Ramesh Srinivasan, Associate Professor at the Department of Information Studies & Design at UCLA and the Director of the UC-Wide Digital Cultures Lab, has just penned, under the imprint of New York University Press, an important new manuscript on the global shaping of technology and culture. Combining the sensitivity of an anthropologist, the clear prose of a design engineer, and the sophistication of a cultural theorist, his work makes a fundamental appeal for more global analysis that respects the cultural and community diversity of technology.
The book asks, in effect, Whose global village is the current digital age? The answer: not ours, not yours, and not theirs. I am reminded of that old chestnut about the Holy Roman Empire being neither holy, Roman, nor an empire; so too is the digital global village neither digital, global, nor a village.
Let’s begin with a hypothetical. Suppose, for a moment, that you (the reader) were tasked with formulating the intellectual conditions for developing a global understanding of information technologies. How would you begin? (Consider drafting a comment before reading on?)
Personally, I might begin by reaching for media forces conventionally considered to be global: namely, the reach of international communication networks (telegraphy, telephony, computers, satellites, and undersea cables). I’d also mark for study the global information flows that animate the innovation trading zones among markets, states, and other knowledge base actors; and, of course, I’d probably emphasize the historical development—some might even say progression—of information technological affordances across increasingly far reaches of space, fast intervals of time, and yawning inequalities of power. I’d probably also call for more non-western case studies literally located outside of North American, Western Europe, and the Pacific Rim. In short, tasked with specifying the major players for understanding global media, I would probably target global information technologies, the neoliberal forces that develop them, and the modern acceleration of mediated space, time, and power.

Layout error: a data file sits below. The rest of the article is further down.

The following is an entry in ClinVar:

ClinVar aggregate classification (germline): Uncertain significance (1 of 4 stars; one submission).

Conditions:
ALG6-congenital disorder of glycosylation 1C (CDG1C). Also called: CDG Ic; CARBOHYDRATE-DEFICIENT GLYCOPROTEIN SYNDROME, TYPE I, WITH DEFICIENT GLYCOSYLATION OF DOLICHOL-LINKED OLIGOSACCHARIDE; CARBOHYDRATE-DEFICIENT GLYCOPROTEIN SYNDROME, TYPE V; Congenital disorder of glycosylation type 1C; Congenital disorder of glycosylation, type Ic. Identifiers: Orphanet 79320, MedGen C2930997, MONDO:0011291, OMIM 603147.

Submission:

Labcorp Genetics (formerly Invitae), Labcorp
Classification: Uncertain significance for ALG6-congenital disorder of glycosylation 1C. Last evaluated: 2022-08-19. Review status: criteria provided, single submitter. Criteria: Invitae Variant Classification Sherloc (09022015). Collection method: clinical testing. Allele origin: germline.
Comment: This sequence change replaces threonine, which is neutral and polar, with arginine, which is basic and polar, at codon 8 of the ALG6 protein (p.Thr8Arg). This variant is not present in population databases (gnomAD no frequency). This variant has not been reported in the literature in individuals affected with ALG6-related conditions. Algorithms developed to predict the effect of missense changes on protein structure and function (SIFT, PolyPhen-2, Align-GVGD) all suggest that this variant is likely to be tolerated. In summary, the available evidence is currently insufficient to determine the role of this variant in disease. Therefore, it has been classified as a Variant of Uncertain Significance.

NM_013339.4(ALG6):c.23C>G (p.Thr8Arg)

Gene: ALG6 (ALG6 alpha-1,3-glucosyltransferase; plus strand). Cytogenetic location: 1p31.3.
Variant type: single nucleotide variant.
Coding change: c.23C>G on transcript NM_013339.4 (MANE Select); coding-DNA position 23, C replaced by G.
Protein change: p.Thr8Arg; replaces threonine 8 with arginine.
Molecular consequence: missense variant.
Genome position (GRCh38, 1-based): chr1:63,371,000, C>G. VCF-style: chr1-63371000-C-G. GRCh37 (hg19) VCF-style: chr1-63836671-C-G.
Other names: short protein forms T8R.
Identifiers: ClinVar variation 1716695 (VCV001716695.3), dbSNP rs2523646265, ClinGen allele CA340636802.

In short, I’d probably make many of the mistakes that Srinivasan’s elegant ethnographic synthesis stands ready to correct.
The study of the global technology, he points out, is profoundly local—it does not start with international networks, neoliberal forces, or teleological senses of history or space—and, at best, it balances local appreciation against those actors. This is not to say, of course, that Whose Global Village is somehow blind to the critical sensitivities of global theory and power—just the opposite! Indeed the limits of Srinivasan’s analysis are also its visible strengths: his insights into the global spread of information technologies come with an ethnographic chronicling of local difference—a sensitivity sometimes blurred in the broad swipes of theory-making sans specific case studies.
For example, global tech diversity may be nearer than we may think. His chapter case studies take up network digital technologies in the Egyptian Arab Spring and Southern India (conventional non-western case studies) as well as the revealing experiences in the Native American reservations and museums occupying Zuni Native American people and Zapatista lands in the southwest of the US. For many, mobile devices function first as flashlights, not phones. The variety of global technological cultures is far closer to home.
And home for the globe-trotting ethnographer (perhaps “home” is an inescapable space that one learns to accommodate for over time) is their own mobile first-person viewpoint: while also informed by a broad, sometimes patchwork reading of the western philosophy and critical anthropology theory, his manuscript, delivered in admirably readable, sometimes zigzag prose, regularly returns to narrative description of his own personal experiences with his subjects, the difficulties he experiences as a researcher, and the laying bear of his own fluid methods—or what he calls, in this book’s signal theoretical contribution, the notion of “fluid ontology.”